Beware This Cult!

Chapter 15 - Ellen White's Teaching on Depression

By Gregory G. P. Hunt, M.D., B.Sc., F.R.C.P.

Depression certainly was no strange to Ellen White. I am she had her own despondent episodes. Certainly her poor husband James, a minister of the Seventh Day Adventist Church, suffered a prolonged serious depression.

Mrs. White's statements about depression have been among the most impressive for me. While still a strong believer in her teachings I certainly had my troubles with depression. When I discovered her writings on the subject it was almost disastrous for me.

In Prophets and Kings, p. 145 we find,

"From the depths of discouragement and despondency Job arose ... Despondency is sinful and unreasonable."
From these two statements, with simple logic, we can deduce that Job was a sinner because he was despondent. I have noticed that some people have great difficulty in following this simple logic and I do not understand how that conclusion can be denied. According to Mrs. White, Job was a sinner when he was despondent.

Let us look at the Book of Job. In the first chapter we find that Satan killed all his children, many of his servants, sheep, and camels. Job must have been rather depressed at these happenings as he rent his robe, shaved his head, fell upon the ground, and worshipped. However, notice verse 22 which says, "In all this Job did not sin." Job 2:10 adds, "In all this Job did not sin with his lips." That was when his wife was prompting him to curse God and die. In Job 23: 12 we hear, "I have not departed from the commandment of His lips." In Job 42:7 we find God commending Job's actions when He rebukes Job's attackers with the words, "My wrath is kindled against thee and against thy two friends for ye have not spoken of me the thing that is right as My servant Job hath." There is no indication in the Book of Job that he sinned during this trial.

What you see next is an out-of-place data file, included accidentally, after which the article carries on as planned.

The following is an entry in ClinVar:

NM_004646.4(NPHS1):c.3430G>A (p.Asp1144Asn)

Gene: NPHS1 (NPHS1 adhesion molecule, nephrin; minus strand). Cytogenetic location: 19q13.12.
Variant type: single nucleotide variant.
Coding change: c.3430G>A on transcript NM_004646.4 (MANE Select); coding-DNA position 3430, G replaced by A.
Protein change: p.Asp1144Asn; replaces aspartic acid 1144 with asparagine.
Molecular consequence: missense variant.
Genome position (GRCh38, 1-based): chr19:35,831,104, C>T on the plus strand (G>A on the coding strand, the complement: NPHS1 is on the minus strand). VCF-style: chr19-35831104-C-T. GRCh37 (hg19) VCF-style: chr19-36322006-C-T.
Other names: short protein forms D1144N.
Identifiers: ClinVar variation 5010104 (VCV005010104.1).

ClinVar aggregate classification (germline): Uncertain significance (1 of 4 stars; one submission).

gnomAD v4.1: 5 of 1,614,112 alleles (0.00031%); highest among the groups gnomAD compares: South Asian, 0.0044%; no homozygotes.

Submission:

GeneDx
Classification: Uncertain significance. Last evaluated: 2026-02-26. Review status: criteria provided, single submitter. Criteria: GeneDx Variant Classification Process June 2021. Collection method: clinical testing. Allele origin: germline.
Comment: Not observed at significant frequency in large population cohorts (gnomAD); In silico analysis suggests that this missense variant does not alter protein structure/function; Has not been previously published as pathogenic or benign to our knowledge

There is no doubt that he was depressed and despondent. If some want to get into a discussion of semantics, the meaning of the words depressed or despondent, then that will not help. Mrs. White could have used any word which she later defined as sinful. But the Bible tells me that, "In all this Job did not sin."

We find in Job 42:6 that Job did "repent in dust and ashes". However there is no indication here that he sinned and the word repent does not always mean that sin has occurred previously. It simply means that there has been a change of mind. We find all through the Old Testament instances where God himself has 'repented'. We cannot conclude from this that God was a sinner.

Despondency and depression are feelings. They are not thoughts or actions nor attitudes of choice. Feelings cannot possibly be sinful. A severe pain in the big toe hurts but it is not sin; it is just a bad feeling.

Jesus was called the 'man of sorrows'. There is no doubt that He was often depressed and despondent but this did not deter His mission. The ultimate in depression is reached when one 'dies of a broken heart'. It is a well known medical fact that people do, in fact, die from broken hearts and it is a common belief that Jesus died from a 'broken heart'; being crushed by the sins of the world. Jesus therefore suffered from the most severe form of depression actually resulting in His death. If depression is sinful, than our Lord was guilt! This erroneous teaching of Mrs. White can only lead to that conclusion.

I do not believe that despondency is a sin nor do I believe that Job sinned during the trial period when he was assaulted by Satan. Will Adventists believe Mrs. White or the Bible? For those of you who are depressed I pray that you do not believe that your bad feelings are in themselves sinful: and I pray for God's peace for you.

[The United States' President during the Civil War] Abraham Lincoln had a terrible time with depressions. Notice the look on Abe's face next time you see his picture. If you have read his biography you will certainly understand why he was so often depressed. I would say God used Abraham Lincoln mightily--depressed or not.

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